In perioada urmatoare imi propun sa caut sa intru pe o pozitie mai semnificativa si pe termen mai lung de shortare a MSFT, pentru a prinde lungul declin al companiei dat de disruptia PC-ului. Cred cu tarie ca strategia actuala de „devices and services”, cumpararea telefoanelor Nokia si continuarea flop-ului Surface, cu toate ca sunt miscarile potrivite pentru a lupta cu disruptia, vin prea tarziu si din partea unei organizatii prea „batrane” pentru a avea vreo sansa de succes. Cu toate ca nu cred ca MSFT va urma imediat soarta Nokia sau BlackBerry, dau pronostic MSFT sub $20 in 2-3 ani. Si vreau sa profit serios din acest trend.

The figurative sales of iPhones and BlackBerries | asymco

The reporting of sales after a launch weekend has been a staple of Apple’s communications about product for a long time. Therefore the evaluation of this performance should be made in comparison with previous launches.

But it’s not necessarily a statement of end user purchases. Nor is it a statement purely of shipments. The term “sold” as used in a press release is not an accounting term and it is not something which is meant to be audited.

However, none of that matters. The signal is what should be observed. By deliberately and repeatedly using the word “sold” Apple is expressing confidence that demand for its products is strong. Sure, there is channel inventory in that 9 million unit number but there are also ordered devices which have not been shipped and thus are not counted as sales. There are also depleted store shelves and people angry about not getting their desired phone model. Apple knows this, Tim Cook is making it clear they know this. They have excellent visibility into the distribution of their products. They have excellent inventory management. They are typically conservative in their financial reporting.

So why would anyone interpret Apple’s release as a negative signal? If you want an example of a negative signal, look at how BlackBerry reported its launch performance.

When interpretation of a signal is very different from the literal statement, it says more about the interpreter than about the company.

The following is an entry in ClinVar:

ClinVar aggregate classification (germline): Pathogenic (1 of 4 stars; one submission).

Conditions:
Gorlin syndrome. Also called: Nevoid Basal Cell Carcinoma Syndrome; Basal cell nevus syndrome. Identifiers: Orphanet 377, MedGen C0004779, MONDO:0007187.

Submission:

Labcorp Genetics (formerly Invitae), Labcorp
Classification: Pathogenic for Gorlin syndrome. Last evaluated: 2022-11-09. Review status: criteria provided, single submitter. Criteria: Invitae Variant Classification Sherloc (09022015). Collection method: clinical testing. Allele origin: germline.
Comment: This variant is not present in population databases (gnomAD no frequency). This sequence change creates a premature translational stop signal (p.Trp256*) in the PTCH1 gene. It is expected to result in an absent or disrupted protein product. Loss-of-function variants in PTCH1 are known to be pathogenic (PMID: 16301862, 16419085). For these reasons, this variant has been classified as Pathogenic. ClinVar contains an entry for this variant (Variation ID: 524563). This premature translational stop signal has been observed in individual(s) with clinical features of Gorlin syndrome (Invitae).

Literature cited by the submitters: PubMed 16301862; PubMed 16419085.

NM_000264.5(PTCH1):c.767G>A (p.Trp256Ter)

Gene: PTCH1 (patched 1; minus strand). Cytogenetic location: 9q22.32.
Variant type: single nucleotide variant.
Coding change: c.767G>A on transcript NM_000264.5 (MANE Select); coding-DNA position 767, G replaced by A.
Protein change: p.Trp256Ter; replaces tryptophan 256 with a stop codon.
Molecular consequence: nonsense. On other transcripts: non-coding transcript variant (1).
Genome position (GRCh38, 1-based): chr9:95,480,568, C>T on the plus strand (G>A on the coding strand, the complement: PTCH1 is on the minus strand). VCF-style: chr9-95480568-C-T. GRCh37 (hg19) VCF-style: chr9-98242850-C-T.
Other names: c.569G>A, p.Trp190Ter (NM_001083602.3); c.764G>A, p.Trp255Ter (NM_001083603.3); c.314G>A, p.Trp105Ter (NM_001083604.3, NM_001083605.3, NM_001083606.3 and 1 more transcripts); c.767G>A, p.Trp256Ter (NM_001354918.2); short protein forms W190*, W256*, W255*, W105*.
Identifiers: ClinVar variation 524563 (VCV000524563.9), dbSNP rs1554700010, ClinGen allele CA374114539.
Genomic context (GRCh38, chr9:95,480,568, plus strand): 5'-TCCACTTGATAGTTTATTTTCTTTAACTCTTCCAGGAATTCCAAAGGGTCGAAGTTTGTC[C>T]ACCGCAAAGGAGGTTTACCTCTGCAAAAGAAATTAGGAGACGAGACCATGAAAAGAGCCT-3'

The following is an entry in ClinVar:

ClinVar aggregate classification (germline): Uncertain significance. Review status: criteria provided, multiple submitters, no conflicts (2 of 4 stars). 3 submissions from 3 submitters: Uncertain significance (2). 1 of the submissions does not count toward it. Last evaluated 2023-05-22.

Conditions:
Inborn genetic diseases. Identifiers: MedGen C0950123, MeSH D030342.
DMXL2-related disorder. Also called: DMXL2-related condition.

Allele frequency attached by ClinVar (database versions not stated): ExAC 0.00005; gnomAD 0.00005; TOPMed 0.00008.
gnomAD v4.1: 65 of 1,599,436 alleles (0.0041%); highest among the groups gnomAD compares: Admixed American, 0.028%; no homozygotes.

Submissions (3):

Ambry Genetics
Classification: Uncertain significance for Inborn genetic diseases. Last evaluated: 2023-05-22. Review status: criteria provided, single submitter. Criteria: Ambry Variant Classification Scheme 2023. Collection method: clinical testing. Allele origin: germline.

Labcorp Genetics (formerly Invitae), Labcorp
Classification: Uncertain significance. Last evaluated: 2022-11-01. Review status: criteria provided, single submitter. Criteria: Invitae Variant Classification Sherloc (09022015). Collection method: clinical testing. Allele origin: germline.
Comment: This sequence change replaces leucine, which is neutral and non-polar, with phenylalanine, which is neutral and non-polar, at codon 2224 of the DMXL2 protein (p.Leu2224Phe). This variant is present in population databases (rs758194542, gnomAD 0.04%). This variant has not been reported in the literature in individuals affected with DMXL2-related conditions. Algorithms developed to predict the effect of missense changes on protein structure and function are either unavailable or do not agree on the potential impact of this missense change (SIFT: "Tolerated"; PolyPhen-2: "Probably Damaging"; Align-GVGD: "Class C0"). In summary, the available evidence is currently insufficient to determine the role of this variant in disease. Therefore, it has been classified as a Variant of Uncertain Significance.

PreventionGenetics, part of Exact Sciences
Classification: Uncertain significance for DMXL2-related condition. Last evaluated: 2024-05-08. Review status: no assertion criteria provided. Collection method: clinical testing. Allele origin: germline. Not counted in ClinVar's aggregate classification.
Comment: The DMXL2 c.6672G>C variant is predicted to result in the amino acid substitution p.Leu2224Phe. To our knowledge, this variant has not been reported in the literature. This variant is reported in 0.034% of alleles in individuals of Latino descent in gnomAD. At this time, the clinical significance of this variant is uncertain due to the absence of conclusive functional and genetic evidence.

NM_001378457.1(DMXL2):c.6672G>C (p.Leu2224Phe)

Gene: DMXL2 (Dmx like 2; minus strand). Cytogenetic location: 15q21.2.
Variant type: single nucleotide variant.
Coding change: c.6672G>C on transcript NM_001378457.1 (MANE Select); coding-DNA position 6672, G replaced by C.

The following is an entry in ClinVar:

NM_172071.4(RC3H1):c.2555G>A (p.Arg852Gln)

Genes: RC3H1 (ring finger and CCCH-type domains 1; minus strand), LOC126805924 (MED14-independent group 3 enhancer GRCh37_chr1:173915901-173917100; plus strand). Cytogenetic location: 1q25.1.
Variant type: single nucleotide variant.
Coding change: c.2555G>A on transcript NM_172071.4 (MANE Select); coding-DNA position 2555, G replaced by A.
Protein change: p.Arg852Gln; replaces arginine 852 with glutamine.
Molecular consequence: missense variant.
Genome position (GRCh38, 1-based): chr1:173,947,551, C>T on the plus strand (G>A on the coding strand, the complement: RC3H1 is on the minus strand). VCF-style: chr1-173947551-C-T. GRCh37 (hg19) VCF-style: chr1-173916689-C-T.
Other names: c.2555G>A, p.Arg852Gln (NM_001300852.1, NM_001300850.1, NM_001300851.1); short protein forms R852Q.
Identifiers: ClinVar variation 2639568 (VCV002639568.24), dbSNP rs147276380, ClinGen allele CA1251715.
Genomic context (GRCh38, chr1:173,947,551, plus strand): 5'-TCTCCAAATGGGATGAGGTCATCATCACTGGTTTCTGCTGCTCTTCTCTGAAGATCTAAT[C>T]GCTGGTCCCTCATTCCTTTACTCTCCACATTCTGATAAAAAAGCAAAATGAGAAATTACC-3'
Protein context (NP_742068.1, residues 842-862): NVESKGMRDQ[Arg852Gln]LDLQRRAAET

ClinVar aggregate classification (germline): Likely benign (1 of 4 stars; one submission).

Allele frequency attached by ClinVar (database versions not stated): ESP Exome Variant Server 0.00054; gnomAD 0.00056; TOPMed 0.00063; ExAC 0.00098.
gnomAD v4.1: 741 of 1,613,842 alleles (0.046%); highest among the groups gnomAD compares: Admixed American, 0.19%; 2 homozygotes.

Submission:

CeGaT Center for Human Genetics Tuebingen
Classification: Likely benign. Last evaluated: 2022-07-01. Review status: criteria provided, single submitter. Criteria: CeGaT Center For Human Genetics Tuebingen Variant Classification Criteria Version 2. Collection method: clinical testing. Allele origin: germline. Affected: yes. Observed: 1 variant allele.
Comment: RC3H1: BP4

The figurative sales of iPhones and BlackBerries | asymco.

 

An Interview With Ben Thompson On Apple, Microsoft And Stratechery

Q: Where is Apple at right now as a company in this post-Steve Jobs period?

A: I think, were Steve Jobs still here, Apple would be in the exact same position: wildly successful financially, with justifiable skepticism about their future growth prospects, and unjustifiable skepticism about their short-term opportunities.

The iPhone was in many ways a once-in-a-generation business opportunity: carriers are paying Apple handsomely to disrupt the personal computer business, just because Apple’s product happens to have an app that makes phone calls. Oh, and that product is one that is a necessity for almost every person on earth. It’s difficult to imagine a more lucrative opportunity, and fair to question how Apple can grow from such a large profit baseline (then again, it was hard to imagine a better business opportunity than levying a massive tax on every single computer just as computers became a necessity for every business and home, i.e. the Microsoft model, yet it turned out even better opportunities existed).

What’s not justified is the assumption that iPhone sales are going to suddenly collapse in the face of lower-cost, “good-enough” Android-based phones. This sort of thinking is primarily the provence of analysts with their roots in PCs who witnessed the race to the bottom among Windows OEM’s, and it ignores that the PC market was primarily driven by businesses, where the buyers were not the users, and thus highly focused on price. The iPhone, on the other hand, along with all of Apple’s products, competes for consumers, and every other consumer sector offers evidence that there is a sizable portion of consumers who make purchase decisions for more reasons than just price. Apple, with their focus on the user experience, has always been a consumer company, and in a lot of ways their success over the past decade is a result of consumers embracing technology just like businesses did in the 80s and 90s. The right company, in the right place, at the right time with the right product.

Steve Jobs certainly played a major role in that, and his most underrated quality in my opinion was his patience (on the flip side, one of Microsoft’s biggest failings is their timing). However, the values Jobs insisted Apple embody – quality, simplicity, the “feel” of something – are actually not that difficult to understand. There is no magic formula, just the incredibly difficult work of making choices and executing in a way that ensures those values come through in the products.

The problem, though, is that those qualities aren’t easily measured or put on a spreadsheet. A lot of analysts handled that uncertainty by simply ignoring them, and then, when Apple continued to surprise, Steve Jobs became the scapegoat for success. And, now that he’s gone, these analysts can’t imagine how Apple can be successful even though the reasons remain just as clear as ever. Apple even made a commercial about it (the Designed in California spot)!

In other words, I think Apple is fine. My long-term worry is about what happens when all of the old guard leave, and those in charge have only ever known success. But that’s still a ways off.

An Interview With Ben Thompson On Apple, Microsoft And Stratechery – Forbes.

Spot on!